… and he wasn’t just there – he played a major role in the whole affair.
I looked up the Scopes Trial the other day for some reason. I had been aware that (not surprisingly), Inherit the Wind is not at all an accurate depiction of the events, and I recall reading once a few years ago that it was really just a publicity stunt by the town (Dayton, Tennessee).
After reading about it on Wikipedia, it seems that the whole thing was pretty much a fraud from start to finish.
Here’s the basic story: A fundamentalist legislator got a bill passed making it illegal to teach evolution. The governor signed it, apparently, to appease that constituency, figuring it would never be enforced; the standard biology textbook used in Tennessee high schools had a chapter on evolution.
Then a group of business and professional people in Dayton got the bright idea that they could goose the local economy by staging a big show trial. It would bring lots of people in to watch the trial and get publicity in all the big papers.
One of the group, a lawyer, was good friends with the football coach at the local high school, John Scopes, who also filled in as a substitute teacher as needed, so they called him in. Yes, Scopes told the group, he had taught some biology classes, but no, he couldn’t remember whether he had taught evolution or not (he later told at least a few people that he definitely hadn’t taught it). However, Scopes agreed to say he had taught evolution if that would be helpful, and the group rounded up a few students and coached them on how to testify appropriately ('appropiately' being defined as 'not truthfully').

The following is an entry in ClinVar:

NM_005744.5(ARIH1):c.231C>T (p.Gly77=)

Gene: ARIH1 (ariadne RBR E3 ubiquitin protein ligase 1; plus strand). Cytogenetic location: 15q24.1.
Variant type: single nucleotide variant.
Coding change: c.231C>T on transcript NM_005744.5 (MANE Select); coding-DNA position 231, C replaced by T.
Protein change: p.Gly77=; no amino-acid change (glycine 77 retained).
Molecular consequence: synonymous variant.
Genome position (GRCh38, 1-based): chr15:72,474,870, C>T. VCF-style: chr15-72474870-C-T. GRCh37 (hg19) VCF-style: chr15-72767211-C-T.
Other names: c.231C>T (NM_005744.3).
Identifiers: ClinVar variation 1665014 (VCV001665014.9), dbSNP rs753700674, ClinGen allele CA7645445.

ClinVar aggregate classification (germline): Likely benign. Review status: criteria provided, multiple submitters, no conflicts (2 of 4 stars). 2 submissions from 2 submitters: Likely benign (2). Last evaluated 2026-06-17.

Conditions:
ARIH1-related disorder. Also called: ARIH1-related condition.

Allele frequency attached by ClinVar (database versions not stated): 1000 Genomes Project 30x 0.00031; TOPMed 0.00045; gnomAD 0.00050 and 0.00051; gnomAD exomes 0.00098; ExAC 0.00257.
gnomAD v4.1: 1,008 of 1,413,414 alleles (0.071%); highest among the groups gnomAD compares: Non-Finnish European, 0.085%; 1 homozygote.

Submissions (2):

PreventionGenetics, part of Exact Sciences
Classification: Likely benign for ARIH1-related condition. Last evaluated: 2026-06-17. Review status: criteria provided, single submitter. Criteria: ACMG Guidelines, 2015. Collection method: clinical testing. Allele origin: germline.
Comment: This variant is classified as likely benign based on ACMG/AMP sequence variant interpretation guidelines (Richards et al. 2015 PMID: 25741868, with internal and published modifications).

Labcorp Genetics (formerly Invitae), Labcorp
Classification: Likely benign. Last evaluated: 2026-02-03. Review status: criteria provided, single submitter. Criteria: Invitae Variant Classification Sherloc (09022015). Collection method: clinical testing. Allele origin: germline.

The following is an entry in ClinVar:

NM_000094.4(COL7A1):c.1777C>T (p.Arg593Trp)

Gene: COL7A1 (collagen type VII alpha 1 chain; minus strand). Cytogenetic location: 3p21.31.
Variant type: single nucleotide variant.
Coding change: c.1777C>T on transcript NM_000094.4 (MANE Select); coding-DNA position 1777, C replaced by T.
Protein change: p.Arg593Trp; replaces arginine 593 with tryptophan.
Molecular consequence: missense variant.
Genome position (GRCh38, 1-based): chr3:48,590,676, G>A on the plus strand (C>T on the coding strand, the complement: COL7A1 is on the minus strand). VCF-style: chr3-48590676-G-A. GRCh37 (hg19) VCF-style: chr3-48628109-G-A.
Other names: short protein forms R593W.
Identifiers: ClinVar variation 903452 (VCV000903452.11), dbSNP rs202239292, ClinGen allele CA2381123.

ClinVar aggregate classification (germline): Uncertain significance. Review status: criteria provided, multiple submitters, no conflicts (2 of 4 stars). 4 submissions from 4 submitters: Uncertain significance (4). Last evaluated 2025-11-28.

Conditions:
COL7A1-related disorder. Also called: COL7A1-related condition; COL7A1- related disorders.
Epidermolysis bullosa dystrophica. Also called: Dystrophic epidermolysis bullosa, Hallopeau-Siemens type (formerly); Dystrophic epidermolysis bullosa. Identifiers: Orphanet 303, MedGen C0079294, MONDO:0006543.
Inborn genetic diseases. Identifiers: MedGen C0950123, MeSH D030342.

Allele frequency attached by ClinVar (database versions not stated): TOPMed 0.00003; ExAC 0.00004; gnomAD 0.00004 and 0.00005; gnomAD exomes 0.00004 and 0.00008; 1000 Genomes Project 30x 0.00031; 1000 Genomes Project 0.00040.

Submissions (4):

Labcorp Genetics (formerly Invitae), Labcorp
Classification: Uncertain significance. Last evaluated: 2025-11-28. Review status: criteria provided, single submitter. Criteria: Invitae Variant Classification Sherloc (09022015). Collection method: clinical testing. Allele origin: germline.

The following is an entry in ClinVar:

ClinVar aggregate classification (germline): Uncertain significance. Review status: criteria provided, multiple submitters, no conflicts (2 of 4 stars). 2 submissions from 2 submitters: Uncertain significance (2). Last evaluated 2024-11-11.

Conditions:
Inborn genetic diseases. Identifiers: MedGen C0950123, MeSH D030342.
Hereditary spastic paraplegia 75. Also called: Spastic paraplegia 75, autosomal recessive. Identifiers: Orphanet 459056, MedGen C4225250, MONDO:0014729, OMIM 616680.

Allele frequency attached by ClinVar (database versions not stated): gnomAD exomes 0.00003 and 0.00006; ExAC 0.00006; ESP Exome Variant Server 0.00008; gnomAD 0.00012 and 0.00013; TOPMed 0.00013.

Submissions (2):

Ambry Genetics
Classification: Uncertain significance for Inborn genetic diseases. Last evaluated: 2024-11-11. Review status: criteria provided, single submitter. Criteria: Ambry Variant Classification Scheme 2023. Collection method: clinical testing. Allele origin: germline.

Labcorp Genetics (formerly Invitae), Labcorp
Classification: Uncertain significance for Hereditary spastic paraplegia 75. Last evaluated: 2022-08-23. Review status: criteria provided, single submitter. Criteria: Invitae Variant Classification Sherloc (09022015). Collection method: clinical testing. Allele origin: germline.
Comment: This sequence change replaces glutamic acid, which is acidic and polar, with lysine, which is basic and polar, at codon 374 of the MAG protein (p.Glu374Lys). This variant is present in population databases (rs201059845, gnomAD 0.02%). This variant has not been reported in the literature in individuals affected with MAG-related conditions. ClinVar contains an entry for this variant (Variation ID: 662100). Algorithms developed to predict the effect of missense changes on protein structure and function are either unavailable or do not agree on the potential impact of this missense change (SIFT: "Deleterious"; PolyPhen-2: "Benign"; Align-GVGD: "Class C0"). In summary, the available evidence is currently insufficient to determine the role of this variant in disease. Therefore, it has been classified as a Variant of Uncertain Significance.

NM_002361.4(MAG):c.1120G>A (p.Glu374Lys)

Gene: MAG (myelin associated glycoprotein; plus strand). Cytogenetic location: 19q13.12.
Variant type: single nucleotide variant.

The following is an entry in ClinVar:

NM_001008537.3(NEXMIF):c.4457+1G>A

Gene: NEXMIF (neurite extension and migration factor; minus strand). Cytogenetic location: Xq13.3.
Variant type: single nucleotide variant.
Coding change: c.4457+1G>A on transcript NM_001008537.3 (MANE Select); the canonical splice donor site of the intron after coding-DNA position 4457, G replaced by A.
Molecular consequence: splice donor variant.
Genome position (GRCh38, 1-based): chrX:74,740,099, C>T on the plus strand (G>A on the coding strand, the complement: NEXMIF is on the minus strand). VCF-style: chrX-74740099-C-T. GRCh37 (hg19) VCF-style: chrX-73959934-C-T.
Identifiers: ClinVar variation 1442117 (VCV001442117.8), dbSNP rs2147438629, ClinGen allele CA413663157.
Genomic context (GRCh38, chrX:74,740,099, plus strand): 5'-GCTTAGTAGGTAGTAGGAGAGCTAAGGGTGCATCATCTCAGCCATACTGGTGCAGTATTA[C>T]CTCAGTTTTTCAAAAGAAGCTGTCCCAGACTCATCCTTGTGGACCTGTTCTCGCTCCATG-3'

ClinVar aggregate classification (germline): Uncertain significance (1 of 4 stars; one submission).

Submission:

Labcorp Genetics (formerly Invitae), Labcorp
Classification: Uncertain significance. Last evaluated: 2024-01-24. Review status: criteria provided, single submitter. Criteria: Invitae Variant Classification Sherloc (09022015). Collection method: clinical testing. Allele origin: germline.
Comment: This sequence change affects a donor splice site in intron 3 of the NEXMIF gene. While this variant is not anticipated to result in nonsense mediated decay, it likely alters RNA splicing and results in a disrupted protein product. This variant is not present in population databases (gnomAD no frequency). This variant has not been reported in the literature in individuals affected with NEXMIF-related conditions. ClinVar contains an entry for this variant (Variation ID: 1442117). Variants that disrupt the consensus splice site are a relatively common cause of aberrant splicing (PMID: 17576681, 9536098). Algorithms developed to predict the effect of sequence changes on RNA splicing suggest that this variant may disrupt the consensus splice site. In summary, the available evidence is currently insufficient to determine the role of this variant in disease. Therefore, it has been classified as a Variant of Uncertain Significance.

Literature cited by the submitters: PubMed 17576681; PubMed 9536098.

None of this, needless to say, is depicted in Inherit the Wind, where Scopes is a teacher making a principled stand for academic freedom and scientific truth.
The plan didn’t work all that well, unfortunately. Plenty of people showed up, which gave a temporary lift to the town; but most of the publicity was bad, depicting the town as a batch of ignorant bigots.
But to get back to the headline – the lawyer who was John Scopes’ buddy was named Sue Hicks (he had been named for his mother, who died giving birth to him). In addition to his key role in setting up the whole affair, Sue Hicks served on the prosecution team at the trial.
Hicks later went on to a career as a judge and apparently came to the attention of songwriter Shel Silverstein while addressing a legal conference. Silverstein was amused by the name and wrote the song (which, needless to say, bore no resemblance to Sue Hicks’s life) that Johnny Cash would make famous.